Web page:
to come over there to your Country to work like some
Guys from here in our Country.
Let tell you that about the problems of War in the
Great lack my region, I stop all of my Activities and I would to continue over there if your help will reach to me.
About my Job I’m a Driver Tractor and Small Car, Convoy and
Other Jobs Here I have a Burundian Passport which I can easily
meet you if the Visa will come to me soon.
I see that to me the short way to join to you is to
travel through your way that’s the simple way which many
peoples use to attend their object..
Please Do your best to help me in that position. Allah
will bless you Inshaalah.

PS/ About ticket I’m ready for that only Visa is
needed because therein Dubai i have a relatve calling Mr BILALI with E mail bilosido@yahoo.ca and
Tel + 971506781892
By the name of Allah I hope that a good answer will come from your Organism.
Help me Please Amen !!!

Your’s MIBURANO BOSCO PO BOX 3711 BUJUMBURA II
E mail: mibuantar@yahoo.fr
17th street n* 31 BUYENZI
BUJUMBURA BURUNDI

15 August 2010

Seeing green in Durban

for Ramadan.co.za :

I have been fortunate (in a sense) to spend the first few days of Ramadan in Durban - its been many years since I spent Ramadan in this place, and its good and bad seems to be well intact!
Taraweehs with Mufti Menk are an interesting experience and a must for anyone in the city. I also tried out Riverside which was pretty much what can be expected from the local experience - its not often that I get to sample other Musallahs as I'm usually stationed on one specific one myself.

But being in Durban also gave me the opportunity to break iftar on the beach - a remarkably spiritual experience, as is always, with the cool sea breeze, the salty air and the sound of the waves. Coupled with a presentation of relevant sea verses from the Quran, it brought back good memories of the 'good ol days'.

Being here though has meant that I have been eating more meat than I have grown used to in the past few years. Last year I was mainly in Grahamstown, where we had our little tyre garden, bought regular fresh produce from local farmers and almost eliminated meat from our diets - for ethical reasons (I have written about some of it here).

But when I moved to Doha this year, I realised that resonsible consumption was not only about not eating meat - eating vegetables that were grown half way across the world, or that were 'manufactured' rather than grown, or that were grown or stolen land, etc, etc was not much better! That made me raise some questions in this blog post.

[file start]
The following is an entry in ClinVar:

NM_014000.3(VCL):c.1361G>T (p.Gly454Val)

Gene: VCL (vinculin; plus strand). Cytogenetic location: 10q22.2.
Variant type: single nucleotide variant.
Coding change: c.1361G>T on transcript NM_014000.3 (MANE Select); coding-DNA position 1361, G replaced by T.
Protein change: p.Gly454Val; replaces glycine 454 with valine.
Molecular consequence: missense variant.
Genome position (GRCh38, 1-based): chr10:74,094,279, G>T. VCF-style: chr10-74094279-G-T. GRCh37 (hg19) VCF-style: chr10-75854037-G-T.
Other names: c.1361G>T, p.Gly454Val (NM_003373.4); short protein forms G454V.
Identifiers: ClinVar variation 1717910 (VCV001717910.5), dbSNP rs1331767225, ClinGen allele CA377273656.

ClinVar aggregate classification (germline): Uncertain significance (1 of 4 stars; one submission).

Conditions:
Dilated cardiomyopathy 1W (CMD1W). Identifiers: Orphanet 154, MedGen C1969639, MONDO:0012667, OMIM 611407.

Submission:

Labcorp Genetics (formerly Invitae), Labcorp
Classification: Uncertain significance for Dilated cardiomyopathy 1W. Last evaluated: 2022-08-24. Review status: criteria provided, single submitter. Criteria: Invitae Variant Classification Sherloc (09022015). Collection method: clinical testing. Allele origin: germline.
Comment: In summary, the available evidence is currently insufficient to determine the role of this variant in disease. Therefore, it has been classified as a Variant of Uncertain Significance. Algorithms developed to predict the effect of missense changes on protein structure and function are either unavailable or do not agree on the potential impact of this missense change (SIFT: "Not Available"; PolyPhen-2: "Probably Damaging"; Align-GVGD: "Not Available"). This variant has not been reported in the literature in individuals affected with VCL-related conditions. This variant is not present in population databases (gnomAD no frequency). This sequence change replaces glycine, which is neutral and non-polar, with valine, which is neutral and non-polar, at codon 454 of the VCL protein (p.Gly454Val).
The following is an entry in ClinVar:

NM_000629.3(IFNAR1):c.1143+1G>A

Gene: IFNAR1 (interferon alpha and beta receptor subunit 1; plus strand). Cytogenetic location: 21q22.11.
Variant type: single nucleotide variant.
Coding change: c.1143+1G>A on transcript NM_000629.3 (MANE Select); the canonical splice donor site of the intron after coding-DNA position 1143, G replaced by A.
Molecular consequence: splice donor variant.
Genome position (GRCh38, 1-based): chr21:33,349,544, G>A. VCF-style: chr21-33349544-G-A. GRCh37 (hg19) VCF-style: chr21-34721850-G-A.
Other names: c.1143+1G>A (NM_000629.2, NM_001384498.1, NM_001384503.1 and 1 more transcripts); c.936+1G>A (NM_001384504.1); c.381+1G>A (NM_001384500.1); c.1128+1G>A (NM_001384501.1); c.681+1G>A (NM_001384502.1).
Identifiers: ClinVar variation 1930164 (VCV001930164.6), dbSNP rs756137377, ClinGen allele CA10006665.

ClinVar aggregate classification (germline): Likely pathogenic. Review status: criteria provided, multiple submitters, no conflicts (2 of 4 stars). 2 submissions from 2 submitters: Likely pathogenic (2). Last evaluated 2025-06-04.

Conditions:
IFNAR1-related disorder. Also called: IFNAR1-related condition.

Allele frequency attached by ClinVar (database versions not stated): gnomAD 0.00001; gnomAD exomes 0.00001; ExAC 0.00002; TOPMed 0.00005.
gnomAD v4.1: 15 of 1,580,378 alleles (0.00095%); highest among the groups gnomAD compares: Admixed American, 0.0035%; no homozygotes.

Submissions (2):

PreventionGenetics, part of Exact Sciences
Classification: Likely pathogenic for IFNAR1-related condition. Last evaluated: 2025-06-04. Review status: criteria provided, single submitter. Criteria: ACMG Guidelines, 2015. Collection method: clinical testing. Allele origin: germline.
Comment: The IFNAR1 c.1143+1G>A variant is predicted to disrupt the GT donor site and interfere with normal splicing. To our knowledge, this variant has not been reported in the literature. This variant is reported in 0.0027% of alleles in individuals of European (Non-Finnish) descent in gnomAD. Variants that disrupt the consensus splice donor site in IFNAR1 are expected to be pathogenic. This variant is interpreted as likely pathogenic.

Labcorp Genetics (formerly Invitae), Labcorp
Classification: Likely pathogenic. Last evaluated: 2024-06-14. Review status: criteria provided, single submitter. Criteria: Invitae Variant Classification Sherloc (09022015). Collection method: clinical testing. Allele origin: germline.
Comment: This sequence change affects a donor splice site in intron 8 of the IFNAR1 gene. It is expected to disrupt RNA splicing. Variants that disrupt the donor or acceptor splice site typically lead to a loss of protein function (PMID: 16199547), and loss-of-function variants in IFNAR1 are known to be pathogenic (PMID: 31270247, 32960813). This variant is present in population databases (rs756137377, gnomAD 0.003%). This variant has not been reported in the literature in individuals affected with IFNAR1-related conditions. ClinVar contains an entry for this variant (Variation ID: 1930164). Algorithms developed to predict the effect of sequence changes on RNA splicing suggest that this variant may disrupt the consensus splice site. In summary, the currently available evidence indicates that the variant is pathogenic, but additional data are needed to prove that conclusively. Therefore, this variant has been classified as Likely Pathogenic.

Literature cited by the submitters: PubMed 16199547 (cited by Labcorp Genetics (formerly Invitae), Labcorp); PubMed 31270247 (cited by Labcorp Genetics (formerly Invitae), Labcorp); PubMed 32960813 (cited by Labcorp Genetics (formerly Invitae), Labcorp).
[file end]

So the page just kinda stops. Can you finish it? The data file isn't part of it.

Following discussions with the 'old crew' over the past few days, I think the message I need to keep, and share with others, is simple - we need to have critical minds.

Whether being critical leads you to becoming a vegetarian, becoming a 'green' muslim/activitst, shopping with more thought and having a stronger conscience, curbing your consumption, being aware of unnecassary wastage, better planning your life so that you less pressed to rely on convenient-but-irresponsible options, etc - its up to you.

I will try to put together some tips about becoming 'greener' Muslim this Ramadan - after all, as they say - "Green was the Prophets favourite colour" (citation needed). But I'm sure as hell that its not 'profits' most favourite idea.

16 May 2010

Dry as a desert

I went to the supermarket the other day to buy an apple - they costs like 10 bucks each! I just wanted the fruit - not the immigrant labourer who picked the thing!

One thing about living in the desert - forces you to rethink lots of stuff.

I've been on a pseudo-vegetarian buzz for a while - not cos I'm a tree-hugging animal lover - but bcos I think there are strong and valid environmental arguments for eating less meat.

Now, while most Indian Muslims struggle to cut down - perhaps due to the confusion that not eating meat makes one more Hindu - my arguments and debates largely seem to have a positive influence.

But here in the desert, things are not so straightforward - for example, it might just be more environmentally friendly to eat beef from Iran, than it is to eat bananas flown here all the way from South America!

I will have to look into this and build up a new argument. In the mean time, have a look at these and let me know your thoughts: http://bilalsblog.blogspot.com/search/label/vegetarian

These pictures are from Amina's garden back in Grahamstown - carrots, spring onions, lettuce and dhania - growing stuff is something I miss about SA, and I'm still struggling to figure out if anything can be grown in this dust bowl....


24 April 2010

Doha debating SA

So its been a month in Doha already and I'm still slowly getting settled. All the admin with work is done and now need to find a base and a good mode of transport. Fortunate to have many good people around me, so a decent social life is promising.

Doha has quite a lot going for it - in recent days, Robert Fisk had the good fortune of meeting me, and so did many of the brilliant young film makers that came for the Al Jazeera Film festival.